Update Your HR Manual with These 8 Additions

May 26, 20157:34 am753 views

Human resources manual is a reflection of the type of business you run, including its culture and environment. It should be your written statement that demonstrates your company’s commitment to change, progress, and the welfare of its workforce.

When was the last time you updated your HR manual? Do it now. These 8 changes will make your HR manual an important recruitment and retention tool.

1. Health care

What’s your health care policy? How much will you contribute? What assistance will you provide to your employees? What will you reimburse? Will you, like so many other small businesses, have health savings accounts and, if so, how much (if anything) will you contribute?

2. Minimum wage

What is your company’s minimum wage? Will there be an increase in the coming years?

3. Paid sick days

Have you updated your sick-day policy? What constitutes a sick day? What documentation do you require? What is the procedure for calling in sick? And will you pay?

4. Pregnancy discrimination

Pregnant women often have to miss work for doctors’ appointments or just out of exhaustion. Others have their work responsibilities taken away or are passed over for other opportunities because of their condition.

Pregnancy is a form of temporary disability, making some employees unable to fulfill some of their job functions for some of the time. Your company needs a written policy reaffirming your commitment not to discriminate against someone because she is pregnant, along with what you are doing to accommodate someone in this condition.

See: HR Professionals: Are you ready for People Analytics?

5. Pay equality

2015 is the year to reassess the benefits you’re offering to married employees, regardless of their arrangement, and your company’s commitment to equal pay for all genders.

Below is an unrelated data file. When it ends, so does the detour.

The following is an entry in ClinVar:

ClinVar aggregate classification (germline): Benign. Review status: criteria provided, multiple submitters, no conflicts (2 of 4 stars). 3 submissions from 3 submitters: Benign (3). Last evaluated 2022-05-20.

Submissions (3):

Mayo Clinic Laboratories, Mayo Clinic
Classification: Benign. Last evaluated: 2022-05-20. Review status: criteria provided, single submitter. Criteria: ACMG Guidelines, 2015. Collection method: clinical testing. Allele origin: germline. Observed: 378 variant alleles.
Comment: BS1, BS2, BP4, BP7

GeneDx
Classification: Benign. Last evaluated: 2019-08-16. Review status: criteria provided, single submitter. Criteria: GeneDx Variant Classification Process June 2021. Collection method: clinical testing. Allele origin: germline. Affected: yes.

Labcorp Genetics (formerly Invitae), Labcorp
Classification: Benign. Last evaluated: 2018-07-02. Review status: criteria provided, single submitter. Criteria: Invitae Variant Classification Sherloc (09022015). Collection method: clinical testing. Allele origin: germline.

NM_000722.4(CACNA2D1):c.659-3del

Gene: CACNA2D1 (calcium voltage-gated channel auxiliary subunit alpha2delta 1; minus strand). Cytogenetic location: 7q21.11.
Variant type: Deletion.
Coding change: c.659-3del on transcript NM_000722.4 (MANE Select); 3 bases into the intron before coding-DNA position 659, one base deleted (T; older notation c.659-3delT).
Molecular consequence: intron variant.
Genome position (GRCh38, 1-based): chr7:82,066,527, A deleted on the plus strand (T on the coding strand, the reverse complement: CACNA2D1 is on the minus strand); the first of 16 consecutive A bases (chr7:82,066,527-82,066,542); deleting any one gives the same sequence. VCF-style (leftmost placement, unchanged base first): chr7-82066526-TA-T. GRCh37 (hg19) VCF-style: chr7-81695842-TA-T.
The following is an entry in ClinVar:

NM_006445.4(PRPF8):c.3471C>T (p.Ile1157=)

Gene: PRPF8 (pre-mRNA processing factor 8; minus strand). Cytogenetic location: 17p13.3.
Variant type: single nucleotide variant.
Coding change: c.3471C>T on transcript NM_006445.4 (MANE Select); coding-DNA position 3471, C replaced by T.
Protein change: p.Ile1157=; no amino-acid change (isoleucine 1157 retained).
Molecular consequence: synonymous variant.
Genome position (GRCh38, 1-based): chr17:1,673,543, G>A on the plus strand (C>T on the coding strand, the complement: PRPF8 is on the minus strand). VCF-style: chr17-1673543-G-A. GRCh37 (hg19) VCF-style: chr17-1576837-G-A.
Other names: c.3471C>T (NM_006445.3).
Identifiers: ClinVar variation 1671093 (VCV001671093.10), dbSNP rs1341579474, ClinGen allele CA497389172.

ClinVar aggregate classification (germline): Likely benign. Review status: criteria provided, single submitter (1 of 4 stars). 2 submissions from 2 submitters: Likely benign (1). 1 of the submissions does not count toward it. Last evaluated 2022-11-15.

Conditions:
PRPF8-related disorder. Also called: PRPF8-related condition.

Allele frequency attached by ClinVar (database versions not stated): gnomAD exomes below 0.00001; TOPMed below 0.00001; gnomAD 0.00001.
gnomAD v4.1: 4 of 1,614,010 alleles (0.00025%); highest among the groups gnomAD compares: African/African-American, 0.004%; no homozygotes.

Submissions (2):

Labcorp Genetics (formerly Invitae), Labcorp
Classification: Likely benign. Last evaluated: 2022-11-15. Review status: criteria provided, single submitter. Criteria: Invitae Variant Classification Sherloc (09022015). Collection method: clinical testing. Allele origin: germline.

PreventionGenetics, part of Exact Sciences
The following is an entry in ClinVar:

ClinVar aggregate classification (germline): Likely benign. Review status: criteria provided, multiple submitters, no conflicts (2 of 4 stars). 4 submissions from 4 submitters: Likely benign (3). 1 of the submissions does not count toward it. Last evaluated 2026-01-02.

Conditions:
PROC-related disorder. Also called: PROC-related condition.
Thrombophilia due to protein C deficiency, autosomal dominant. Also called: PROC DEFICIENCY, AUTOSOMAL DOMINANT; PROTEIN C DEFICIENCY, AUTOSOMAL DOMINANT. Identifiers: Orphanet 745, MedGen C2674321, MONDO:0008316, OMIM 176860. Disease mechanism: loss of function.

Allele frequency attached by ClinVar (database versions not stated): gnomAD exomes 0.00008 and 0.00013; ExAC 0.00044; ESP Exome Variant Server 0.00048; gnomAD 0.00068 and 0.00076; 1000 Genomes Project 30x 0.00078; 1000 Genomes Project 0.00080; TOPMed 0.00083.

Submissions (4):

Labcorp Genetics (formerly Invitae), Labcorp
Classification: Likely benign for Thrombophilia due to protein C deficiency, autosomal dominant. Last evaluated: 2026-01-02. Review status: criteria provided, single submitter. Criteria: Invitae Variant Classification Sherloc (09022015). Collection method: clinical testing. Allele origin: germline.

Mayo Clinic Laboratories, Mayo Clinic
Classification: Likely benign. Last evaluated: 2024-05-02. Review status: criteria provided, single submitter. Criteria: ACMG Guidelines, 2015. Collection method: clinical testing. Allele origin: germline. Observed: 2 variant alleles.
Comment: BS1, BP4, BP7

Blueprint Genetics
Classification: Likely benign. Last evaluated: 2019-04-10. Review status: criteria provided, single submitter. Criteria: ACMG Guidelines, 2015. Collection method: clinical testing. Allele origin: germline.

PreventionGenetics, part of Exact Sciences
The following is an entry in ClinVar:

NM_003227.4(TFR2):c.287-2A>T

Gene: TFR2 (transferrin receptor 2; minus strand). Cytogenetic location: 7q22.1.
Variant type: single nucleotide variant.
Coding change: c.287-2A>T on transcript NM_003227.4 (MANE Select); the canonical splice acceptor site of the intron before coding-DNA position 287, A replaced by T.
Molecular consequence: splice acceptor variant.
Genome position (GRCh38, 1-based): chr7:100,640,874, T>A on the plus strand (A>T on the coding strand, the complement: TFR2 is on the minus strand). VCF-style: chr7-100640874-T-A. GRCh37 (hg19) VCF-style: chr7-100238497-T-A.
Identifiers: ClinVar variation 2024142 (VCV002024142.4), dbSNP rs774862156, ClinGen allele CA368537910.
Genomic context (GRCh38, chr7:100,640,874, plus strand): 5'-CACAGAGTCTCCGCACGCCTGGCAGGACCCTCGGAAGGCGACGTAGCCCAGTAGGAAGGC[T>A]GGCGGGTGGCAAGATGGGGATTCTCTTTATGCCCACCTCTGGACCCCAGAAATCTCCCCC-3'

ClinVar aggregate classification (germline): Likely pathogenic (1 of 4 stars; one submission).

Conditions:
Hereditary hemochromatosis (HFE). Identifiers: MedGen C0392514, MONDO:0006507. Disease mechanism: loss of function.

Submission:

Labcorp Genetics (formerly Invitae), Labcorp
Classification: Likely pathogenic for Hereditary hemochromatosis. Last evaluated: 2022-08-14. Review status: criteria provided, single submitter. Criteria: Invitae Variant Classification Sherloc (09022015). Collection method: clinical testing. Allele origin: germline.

6. Driving

Imagine one of your truck drivers getting into an accident or harming someone in a company vehicle while under the influence of alcohol or drugs. Hopefully you have a policy in place. But now imagine that same driver getting into an accident, because he was texting while driving your vehicle. Do you have a policy for that?

7. Interns

Does your company have an internship program? That is good. Is it paid or unpaid? How many hours are required? What are the maximum hours?

Is there a minimum age? A maximum age?

By taking on an intern, are you making an implicit promise of a future job? What is the process for selecting interns? Can an intern be fired? What constitutes discrimination against or harassment of interns?

Big companies are learning that internships come with their own potential legal challenges. Thus, be careful about this.

8. Email use

Does everyone get an email account? Is there a written policy regarding the appropriate use of that account?

Are signature lines required? Is personal email allowed for company business?

What guidelines should be followed when using a company email account? What is your definition of unacceptable behaviour?


HR manual is not a burden; it is an asset as a written communication that documents how you value your people. A great HR manual must constantly be updated, and treated as a recruitment and retention tool instead of just an afterthought.

See also: Hiring Remote Workers? Here are 5 Considerations

Source: Inc

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